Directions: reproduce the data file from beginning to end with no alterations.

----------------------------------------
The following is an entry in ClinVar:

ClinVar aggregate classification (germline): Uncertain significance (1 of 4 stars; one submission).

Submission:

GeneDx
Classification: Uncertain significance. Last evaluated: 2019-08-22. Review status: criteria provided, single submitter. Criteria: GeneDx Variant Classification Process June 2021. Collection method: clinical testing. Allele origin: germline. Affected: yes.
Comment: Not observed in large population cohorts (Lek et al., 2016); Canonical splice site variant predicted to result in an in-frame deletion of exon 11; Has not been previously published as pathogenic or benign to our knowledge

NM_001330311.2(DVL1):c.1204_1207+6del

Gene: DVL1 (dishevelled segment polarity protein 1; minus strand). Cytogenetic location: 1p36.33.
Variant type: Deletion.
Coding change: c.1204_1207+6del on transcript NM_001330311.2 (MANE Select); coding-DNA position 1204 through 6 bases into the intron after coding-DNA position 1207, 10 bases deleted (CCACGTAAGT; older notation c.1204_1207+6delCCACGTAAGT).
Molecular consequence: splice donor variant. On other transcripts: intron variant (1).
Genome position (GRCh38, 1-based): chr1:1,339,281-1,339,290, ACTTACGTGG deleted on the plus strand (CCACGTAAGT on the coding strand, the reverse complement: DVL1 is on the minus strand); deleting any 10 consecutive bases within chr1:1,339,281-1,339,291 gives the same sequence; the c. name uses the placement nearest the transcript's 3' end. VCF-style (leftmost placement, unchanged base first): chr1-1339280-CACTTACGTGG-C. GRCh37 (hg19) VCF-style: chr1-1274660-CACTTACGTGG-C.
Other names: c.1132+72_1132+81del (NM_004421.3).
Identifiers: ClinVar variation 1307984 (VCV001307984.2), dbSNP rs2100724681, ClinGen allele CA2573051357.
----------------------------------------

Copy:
The following is an entry in ClinVar:

ClinVar aggregate classification (germline): Uncertain significance (1 of 4 stars; one submission).

Submission:

GeneDx
Classification: Uncertain significance. Last evaluated: 2019-08-22. Review status: criteria provided, single submitter. Criteria: GeneDx Variant Classification Process June 2021. Collection method: clinical testing. Allele origin: germline. Affected: yes.
Comment: Not observed in large population cohorts (Lek et al., 2016); Canonical splice site variant predicted to result in an in-frame deletion of exon 11; Has not been previously published as pathogenic or benign to our knowledge

NM_001330311.2(DVL1):c.1204_1207+6del

Gene: DVL1 (dishevelled segment polarity protein 1; minus strand). Cytogenetic location: 1p36.33.
Variant type: Deletion.
Coding change: c.1204_1207+6del on transcript NM_001330311.2 (MANE Select); coding-DNA position 1204 through 6 bases into the intron after coding-DNA position 1207, 10 bases deleted (CCACGTAAGT; older notation c.1204_1207+6delCCACGTAAGT).
Molecular consequence: splice donor variant. On other transcripts: intron variant (1).
Genome position (GRCh38, 1-based): chr1:1,339,281-1,339,290, ACTTACGTGG deleted on the plus strand (CCACGTAAGT on the coding strand, the reverse complement: DVL1 is on the minus strand); deleting any 10 consecutive bases within chr1:1,339,281-1,339,291 gives the same sequence; the c. name uses the placement nearest the transcript's 3' end. VCF-style (leftmost placement, unchanged base first): chr1-1339280-CACTTACGTGG-C. GRCh37 (hg19) VCF-style: chr1-1274660-CACTTACGTGG-C.
Other names: c.1132+72_1132+81del (NM_004421.3).
Identifiers: ClinVar variation 1307984 (VCV001307984.2), dbSNP rs2100724681, ClinGen allele CA2573051357.